The Scottish Curriculum for Excellence is framed, without visible theory, in language embedding the value of childrenâ€™s experiences. In association with a policy encouraging practitioners to develop healthy home/school links, early childhood practitioners develop pedagogical practices in support of this curricular language of experience. One aspect coming into focus is childrenâ€™s experiences in general rather than only those which take place within institutional walls. One way children introduce their out-of-school experiences into classrooms is by voluntarily bringing treasured objects from home to early childhood setting doors.
By jointly engaging with John Deweyâ€™s view that worthwhile educational experiences are developed through interactions and continuities, the pedagogic practices of twelve early childhood practitioners and the view that each child-initiated object episode could be viewed as part of a childâ€™s experience this research aims to better understand practitionersâ€™ development of educational experiences through their responses to the objects forty children voluntarily brought to school. In support of this aim three research questions focused on 1) what objects children brought? 2) what practitioners said and did with the objects? and 3) what practice similarities and differences were visible across two consecutive age groups: 3-5 year olds in a nursery (preschool) and 5-7 year olds in a composite Primary 1/2 class (formal schooling)?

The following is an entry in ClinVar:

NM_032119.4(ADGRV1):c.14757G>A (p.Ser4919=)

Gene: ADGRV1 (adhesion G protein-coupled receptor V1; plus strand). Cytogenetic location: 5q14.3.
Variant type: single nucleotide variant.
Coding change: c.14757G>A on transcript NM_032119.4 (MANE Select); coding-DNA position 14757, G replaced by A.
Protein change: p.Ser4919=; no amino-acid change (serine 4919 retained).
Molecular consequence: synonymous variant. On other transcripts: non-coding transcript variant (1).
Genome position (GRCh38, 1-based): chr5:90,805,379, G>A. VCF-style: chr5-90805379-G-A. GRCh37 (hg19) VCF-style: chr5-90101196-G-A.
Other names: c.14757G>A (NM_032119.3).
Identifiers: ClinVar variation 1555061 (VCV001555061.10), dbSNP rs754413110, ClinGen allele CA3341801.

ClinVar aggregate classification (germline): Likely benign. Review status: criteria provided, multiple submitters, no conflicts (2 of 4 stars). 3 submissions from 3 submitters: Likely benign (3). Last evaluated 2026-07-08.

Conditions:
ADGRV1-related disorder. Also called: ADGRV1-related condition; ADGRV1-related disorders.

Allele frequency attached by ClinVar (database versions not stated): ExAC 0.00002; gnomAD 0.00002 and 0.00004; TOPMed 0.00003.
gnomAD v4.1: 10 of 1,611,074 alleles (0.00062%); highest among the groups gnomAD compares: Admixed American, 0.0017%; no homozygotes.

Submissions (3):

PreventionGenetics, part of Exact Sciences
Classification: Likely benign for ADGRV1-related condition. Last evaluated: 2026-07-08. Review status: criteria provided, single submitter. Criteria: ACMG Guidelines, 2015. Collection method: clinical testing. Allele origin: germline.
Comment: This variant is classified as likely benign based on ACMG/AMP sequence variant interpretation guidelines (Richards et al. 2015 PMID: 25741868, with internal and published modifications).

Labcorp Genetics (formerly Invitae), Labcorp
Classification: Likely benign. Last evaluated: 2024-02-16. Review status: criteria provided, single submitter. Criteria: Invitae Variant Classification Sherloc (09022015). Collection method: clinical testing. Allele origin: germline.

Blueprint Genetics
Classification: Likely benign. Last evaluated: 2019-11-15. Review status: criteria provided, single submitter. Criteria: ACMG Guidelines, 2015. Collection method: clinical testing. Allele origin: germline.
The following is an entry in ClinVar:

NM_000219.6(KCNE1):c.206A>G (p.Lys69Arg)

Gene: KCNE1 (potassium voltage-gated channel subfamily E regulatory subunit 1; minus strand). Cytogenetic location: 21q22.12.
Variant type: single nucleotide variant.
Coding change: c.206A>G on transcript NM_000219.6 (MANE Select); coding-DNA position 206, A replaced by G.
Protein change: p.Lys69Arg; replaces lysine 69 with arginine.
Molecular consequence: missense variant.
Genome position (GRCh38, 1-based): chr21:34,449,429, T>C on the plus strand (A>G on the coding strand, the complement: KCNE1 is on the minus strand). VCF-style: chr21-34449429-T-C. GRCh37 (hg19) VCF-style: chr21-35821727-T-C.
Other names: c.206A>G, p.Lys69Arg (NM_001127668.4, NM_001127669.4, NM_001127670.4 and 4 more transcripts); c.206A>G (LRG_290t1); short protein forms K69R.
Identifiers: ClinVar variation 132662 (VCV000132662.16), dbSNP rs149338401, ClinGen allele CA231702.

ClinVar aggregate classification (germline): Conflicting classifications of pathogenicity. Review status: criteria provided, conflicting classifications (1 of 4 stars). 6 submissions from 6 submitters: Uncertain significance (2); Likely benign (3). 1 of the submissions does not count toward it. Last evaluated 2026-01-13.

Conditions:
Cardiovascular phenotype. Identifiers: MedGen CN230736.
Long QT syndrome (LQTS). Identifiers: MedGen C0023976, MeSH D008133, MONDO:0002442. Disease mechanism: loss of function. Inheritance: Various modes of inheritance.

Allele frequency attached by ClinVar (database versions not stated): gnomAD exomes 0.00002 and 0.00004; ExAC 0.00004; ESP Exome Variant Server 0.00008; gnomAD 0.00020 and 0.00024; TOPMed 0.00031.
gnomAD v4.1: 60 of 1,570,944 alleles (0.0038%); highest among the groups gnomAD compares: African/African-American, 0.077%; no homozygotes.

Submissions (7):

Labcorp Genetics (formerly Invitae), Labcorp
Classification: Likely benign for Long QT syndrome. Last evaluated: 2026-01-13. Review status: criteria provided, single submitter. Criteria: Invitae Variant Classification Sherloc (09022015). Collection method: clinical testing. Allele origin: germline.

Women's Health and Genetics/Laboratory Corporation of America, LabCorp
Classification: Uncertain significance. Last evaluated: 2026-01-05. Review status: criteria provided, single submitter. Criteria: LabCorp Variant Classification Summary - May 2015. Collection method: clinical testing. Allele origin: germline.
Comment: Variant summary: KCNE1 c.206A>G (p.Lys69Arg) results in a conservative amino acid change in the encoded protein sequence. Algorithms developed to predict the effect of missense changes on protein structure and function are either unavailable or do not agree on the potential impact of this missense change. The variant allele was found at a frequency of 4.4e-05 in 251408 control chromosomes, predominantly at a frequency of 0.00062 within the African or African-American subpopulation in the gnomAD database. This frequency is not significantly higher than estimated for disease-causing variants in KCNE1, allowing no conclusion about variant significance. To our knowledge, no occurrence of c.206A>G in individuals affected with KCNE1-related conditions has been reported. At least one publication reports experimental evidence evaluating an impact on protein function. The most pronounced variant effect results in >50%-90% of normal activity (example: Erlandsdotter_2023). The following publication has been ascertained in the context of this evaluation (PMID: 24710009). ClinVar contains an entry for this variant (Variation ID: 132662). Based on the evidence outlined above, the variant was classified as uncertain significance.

During an eight month period in 2009 data were collected by classroom observations, collection of photographic images and practitioner interviews in a government-funded, denominational, early childhood setting in a Scottish village school. Data were analysed for the physical and social properties of childrenâ€™s objects, practitionerâ€™s pedagogic practices when engaging with the brought-in objects and similarities and differences in object-related classroom behaviours as epitomised in the relationships in each classroom.
The findings were that practitioners made use of three main pedagogical practices when engaging with childrenâ€™s brought-in objects: transforming objects into educational resources, shaping in-school object experiences and building a range of relationships around these objects. While the broad patterns of practice used in both classrooms were similar the details of practice showed underlying framings of children and their futures were different in each classroom.
It is argued that what Deweyâ€™s views offer, in the context of these findings, is a theoretical framing of experience that opens new possibilities for practitionerâ€™s individual and group reflections on their current practices and collaborative practice development. His is one of the languages of experience available as practitioners and policy makers around the world grapple with educational questions.